53. Plaintiff spent hundreds of thousands of dollars for representation in the divorce but in exchange had received little-to-no actual work or effort from her counsel on her behalf, virtually nothing done to advance her case, and a final divorce decree that was even more detrimental to her than the bogus agreement that she was forced to sign under duress on the date of what was supposed to be her trial.

54. Neither the Allshouse Defendants nor the Ramos Defendants made even a cursory effort at establishing the true value of this community estate, which Farmer estimated was essentially valueless, even though he had been drawing a seven-figure salary for the bulk, if not all, of the couple’s marriage.

They also failed to investigate or conduct any discovery with respect to the fraudulent financial records produced by I.C.S., INC. Additionally, ineffective assistance of counsel resulted in essentially the abandonment of her claims for the hundreds of thousands of dollars Farmer spent on philandering, and the diversion of assets and/or compensation to the tune of over $1,000,000 (as estimated by Adams) and who knows what else.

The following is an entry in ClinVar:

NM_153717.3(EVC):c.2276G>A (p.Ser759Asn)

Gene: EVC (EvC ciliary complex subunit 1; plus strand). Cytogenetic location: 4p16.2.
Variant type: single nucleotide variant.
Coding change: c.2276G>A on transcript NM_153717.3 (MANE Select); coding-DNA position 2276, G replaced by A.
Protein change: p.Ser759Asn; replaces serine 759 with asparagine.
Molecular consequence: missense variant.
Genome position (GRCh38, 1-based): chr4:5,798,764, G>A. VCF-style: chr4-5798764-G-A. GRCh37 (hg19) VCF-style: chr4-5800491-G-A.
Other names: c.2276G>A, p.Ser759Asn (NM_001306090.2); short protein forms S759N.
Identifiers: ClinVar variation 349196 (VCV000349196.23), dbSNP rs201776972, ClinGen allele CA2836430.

The Ramos Defendants never even made an accounting for the fees they were paid.

55. Plaintiff has now incurred additional attorneys’ fees to engage counsel to pursue whatever remaining remedies she has.

IX. FACTUAL BACKGROUND – I.C.S., INC.

56. Farmer has been a director and owner of I.C.S., INC. at all material times to the divorce and this lawsuit. During the course of the divorce, however, I.C.S., INC. voluntarily produced a number of financial documents that fraudulently concealed the true value of their estate. In an apparent effort to hide Farmer’s income, and to divert money away from his community estate, I.C.S., INC. misrepresented the amount of compensation Farmer was receiving during the divorce, as well as I.C.S., INC..’s total revenue and net worth.

57. For example, although I.C.S., INC. was generating roughly $60,000,000 to $70,000,000 in revenue every year, and with overall revenue climbing in each of the four years preceding the Divorce, I.C.S., INC. only reported net profits of roughly $250,000-$500,000 per year. I.C.S., INC. intentionally misrepresented its profits to defraud Plaintiff and benefit Farmer, knowing that I.C.S., INC…’s value would play a significant role in the division of assets related to the divorce.

58. I.C.S., INC. also grossly underrepresented the amount of compensation Farmer was receiving, with his annual salary purportedly plummeting in the year of the divorce. I.C.S., INC. went to great lengths to create and produce records with false and misleading information, intending that Plaintiff rely on that information to her detriment and Farmer’s benefit.